A very insightful review of Advocating Overlord appears in the December 2018 issue of the U.S. Naval Institute’s Proceedings. The book is reviewed by Lt. Col. Bradley Fultz, USMC, the Marine attache in Tiblisi, Georgia (Abbie Hoffman said it first, “We are everywhere!”). Lt. Col. Fultz was struck by the many case studies in Advocating Overlord that have relevance today for military planners and commanders turning again to the challenges of confronting a peer competitor adversary. He criticizes as being based on circumstantial evidence the case for a quid pro quo having been reached to resume U.S. atomic cooperation with Britain in response to Churchill’s consent to the Overlord strategy . His criticism is accurate and fair. The evidence is circumstantial, but also very extensive and in my opinion compelling. On that basis, I made a decision to put the case for a quid pro quo out there in the discussion of this history and take my lumps as necessary. Proceedings is not so easy to access unless you are a member of USNI or have access to a military-related or major university library. If you do, however, I strongly recommend Lt. Col. Fultz’ review.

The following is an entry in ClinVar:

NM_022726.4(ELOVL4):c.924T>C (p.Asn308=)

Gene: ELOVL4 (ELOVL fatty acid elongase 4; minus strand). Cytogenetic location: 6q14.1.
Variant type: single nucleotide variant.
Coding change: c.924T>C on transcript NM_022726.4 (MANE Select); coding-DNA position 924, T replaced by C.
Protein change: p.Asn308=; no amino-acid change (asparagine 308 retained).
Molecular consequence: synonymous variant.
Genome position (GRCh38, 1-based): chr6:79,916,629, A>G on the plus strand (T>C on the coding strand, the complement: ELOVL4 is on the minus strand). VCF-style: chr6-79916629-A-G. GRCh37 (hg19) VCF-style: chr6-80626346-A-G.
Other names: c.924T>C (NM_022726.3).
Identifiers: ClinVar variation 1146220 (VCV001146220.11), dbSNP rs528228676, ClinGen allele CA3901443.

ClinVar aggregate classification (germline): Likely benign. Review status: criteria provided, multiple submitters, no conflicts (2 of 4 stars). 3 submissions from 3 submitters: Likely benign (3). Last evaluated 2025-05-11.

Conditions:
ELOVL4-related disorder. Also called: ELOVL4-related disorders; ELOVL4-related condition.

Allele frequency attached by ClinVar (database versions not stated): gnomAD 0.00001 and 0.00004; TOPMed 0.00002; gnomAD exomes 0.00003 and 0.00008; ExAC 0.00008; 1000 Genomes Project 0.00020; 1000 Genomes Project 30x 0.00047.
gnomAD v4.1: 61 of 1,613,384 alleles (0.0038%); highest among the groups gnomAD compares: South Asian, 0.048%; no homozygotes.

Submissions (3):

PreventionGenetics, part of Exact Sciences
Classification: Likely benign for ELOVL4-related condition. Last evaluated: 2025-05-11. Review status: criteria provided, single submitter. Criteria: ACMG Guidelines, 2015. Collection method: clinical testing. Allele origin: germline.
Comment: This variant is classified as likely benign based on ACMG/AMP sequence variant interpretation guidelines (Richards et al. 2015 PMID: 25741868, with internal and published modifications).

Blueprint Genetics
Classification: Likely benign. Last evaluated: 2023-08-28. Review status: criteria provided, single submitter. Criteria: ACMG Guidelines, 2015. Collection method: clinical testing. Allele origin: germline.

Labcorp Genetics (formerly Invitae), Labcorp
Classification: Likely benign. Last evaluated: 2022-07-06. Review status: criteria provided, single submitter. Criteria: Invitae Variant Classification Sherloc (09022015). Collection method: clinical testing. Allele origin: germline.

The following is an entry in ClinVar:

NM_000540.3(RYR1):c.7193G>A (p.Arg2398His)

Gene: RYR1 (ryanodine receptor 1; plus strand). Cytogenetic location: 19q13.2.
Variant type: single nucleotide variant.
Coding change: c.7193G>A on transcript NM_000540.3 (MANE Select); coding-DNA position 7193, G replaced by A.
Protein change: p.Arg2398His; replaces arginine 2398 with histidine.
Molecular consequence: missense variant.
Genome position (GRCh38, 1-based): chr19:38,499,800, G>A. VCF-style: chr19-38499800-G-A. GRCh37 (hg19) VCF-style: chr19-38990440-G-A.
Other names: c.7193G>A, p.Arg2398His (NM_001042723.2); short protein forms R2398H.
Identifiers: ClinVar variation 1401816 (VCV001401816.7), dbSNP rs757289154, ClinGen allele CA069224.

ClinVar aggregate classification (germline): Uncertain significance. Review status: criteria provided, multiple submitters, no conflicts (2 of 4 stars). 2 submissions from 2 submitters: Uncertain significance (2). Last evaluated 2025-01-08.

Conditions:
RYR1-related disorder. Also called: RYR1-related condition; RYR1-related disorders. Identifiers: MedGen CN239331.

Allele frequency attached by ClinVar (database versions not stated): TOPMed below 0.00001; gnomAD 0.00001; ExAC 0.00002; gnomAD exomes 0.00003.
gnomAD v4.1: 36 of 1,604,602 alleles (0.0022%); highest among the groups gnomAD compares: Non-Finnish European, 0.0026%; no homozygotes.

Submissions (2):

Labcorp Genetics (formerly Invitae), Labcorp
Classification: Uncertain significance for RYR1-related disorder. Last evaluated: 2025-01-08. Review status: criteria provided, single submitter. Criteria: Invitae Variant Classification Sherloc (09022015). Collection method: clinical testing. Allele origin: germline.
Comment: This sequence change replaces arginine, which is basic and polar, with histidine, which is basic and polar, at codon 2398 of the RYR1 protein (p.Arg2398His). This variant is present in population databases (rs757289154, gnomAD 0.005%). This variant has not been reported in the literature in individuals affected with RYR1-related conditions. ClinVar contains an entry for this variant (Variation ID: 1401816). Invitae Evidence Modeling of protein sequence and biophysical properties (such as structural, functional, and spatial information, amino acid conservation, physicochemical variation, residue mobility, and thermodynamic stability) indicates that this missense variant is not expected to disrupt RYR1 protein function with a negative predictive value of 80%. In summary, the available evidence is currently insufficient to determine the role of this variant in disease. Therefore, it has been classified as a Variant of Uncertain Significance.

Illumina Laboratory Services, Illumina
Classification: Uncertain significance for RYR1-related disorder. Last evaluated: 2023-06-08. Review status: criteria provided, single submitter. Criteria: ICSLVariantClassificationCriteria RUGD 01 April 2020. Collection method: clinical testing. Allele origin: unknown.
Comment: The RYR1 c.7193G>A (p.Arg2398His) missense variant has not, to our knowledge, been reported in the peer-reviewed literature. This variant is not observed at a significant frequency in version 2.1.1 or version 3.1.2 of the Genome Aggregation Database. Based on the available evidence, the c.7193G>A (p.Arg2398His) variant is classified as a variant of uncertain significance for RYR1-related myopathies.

Philip Padgett examines history by applying skills developed during 40 years of national security and preparedness research and analysis in the military, government, and the private sector. As Deputy Intelligence Adviser at the U.S. Arms Control and Disarmament Agency, he supported from Washington teams negotiating five international treaties and agreements. Read more >>